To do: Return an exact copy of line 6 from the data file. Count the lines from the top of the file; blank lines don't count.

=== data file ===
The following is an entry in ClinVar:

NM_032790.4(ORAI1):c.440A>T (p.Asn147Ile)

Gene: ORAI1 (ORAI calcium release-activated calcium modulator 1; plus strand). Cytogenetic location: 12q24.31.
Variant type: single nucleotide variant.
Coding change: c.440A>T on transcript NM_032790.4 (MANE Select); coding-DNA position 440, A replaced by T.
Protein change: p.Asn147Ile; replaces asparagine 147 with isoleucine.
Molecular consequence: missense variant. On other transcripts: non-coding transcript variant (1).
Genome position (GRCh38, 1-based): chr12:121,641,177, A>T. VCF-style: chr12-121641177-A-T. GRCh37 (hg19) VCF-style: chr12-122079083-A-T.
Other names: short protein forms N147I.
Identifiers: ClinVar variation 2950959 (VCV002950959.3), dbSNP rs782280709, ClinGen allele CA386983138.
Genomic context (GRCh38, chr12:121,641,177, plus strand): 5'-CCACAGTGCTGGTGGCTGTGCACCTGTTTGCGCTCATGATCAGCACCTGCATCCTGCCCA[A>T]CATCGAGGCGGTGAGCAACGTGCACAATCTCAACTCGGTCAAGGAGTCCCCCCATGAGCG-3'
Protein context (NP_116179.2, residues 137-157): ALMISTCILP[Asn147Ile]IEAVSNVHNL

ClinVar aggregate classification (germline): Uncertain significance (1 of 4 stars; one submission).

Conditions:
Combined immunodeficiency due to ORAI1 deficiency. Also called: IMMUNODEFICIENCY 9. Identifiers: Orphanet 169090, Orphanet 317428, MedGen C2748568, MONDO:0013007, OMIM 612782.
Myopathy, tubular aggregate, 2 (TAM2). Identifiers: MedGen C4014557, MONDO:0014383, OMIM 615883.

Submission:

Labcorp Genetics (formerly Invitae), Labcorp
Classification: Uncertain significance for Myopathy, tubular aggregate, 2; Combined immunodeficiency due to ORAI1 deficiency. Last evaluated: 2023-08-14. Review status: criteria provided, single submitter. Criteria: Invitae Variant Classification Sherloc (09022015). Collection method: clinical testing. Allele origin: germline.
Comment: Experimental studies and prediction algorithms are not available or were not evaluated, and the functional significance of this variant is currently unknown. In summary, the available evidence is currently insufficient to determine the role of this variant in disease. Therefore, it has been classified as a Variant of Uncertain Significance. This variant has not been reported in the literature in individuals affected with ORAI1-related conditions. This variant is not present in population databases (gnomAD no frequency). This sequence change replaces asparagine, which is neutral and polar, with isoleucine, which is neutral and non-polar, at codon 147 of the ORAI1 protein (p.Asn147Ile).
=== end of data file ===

Protein change: p.Asn147Ile; replaces asparagine 147 with isoleucine.